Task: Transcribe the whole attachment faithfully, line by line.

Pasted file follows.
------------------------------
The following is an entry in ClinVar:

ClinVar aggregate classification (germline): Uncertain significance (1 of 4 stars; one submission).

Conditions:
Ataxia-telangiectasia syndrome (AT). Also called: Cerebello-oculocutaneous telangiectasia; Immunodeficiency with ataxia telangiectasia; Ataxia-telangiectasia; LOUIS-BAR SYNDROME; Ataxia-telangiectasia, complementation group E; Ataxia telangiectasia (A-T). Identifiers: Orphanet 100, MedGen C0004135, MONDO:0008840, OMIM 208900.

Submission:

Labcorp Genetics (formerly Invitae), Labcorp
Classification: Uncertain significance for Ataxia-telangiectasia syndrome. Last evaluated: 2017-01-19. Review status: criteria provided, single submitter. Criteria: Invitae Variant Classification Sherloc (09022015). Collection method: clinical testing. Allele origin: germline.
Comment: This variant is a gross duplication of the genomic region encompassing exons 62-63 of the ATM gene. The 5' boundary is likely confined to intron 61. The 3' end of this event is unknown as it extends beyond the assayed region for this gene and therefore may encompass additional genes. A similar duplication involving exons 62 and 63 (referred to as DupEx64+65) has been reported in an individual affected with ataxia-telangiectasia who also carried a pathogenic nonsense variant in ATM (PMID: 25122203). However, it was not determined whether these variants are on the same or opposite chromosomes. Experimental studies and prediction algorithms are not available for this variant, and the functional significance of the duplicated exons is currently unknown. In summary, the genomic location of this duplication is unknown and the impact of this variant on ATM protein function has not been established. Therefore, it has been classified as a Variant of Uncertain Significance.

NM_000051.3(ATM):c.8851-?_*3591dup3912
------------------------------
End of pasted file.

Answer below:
The following is an entry in ClinVar:

ClinVar aggregate classification (germline): Uncertain significance (1 of 4 stars; one submission).

Conditions:
Ataxia-telangiectasia syndrome (AT). Also called: Cerebello-oculocutaneous telangiectasia; Immunodeficiency with ataxia telangiectasia; Ataxia-telangiectasia; LOUIS-BAR SYNDROME; Ataxia-telangiectasia, complementation group E; Ataxia telangiectasia (A-T). Identifiers: Orphanet 100, MedGen C0004135, MONDO:0008840, OMIM 208900.

Submission:

Labcorp Genetics (formerly Invitae), Labcorp
Classification: Uncertain significance for Ataxia-telangiectasia syndrome. Last evaluated: 2017-01-19. Review status: criteria provided, single submitter. Criteria: Invitae Variant Classification Sherloc (09022015). Collection method: clinical testing. Allele origin: germline.
Comment: This variant is a gross duplication of the genomic region encompassing exons 62-63 of the ATM gene. The 5' boundary is likely confined to intron 61. The 3' end of this event is unknown as it extends beyond the assayed region for this gene and therefore may encompass additional genes. A similar duplication involving exons 62 and 63 (referred to as DupEx64+65) has been reported in an individual affected with ataxia-telangiectasia who also carried a pathogenic nonsense variant in ATM (PMID: 25122203). However, it was not determined whether these variants are on the same or opposite chromosomes. Experimental studies and prediction algorithms are not available for this variant, and the functional significance of the duplicated exons is currently unknown. In summary, the genomic location of this duplication is unknown and the impact of this variant on ATM protein function has not been established. Therefore, it has been classified as a Variant of Uncertain Significance.

NM_000051.3(ATM):c.8851-?_*3591dup3912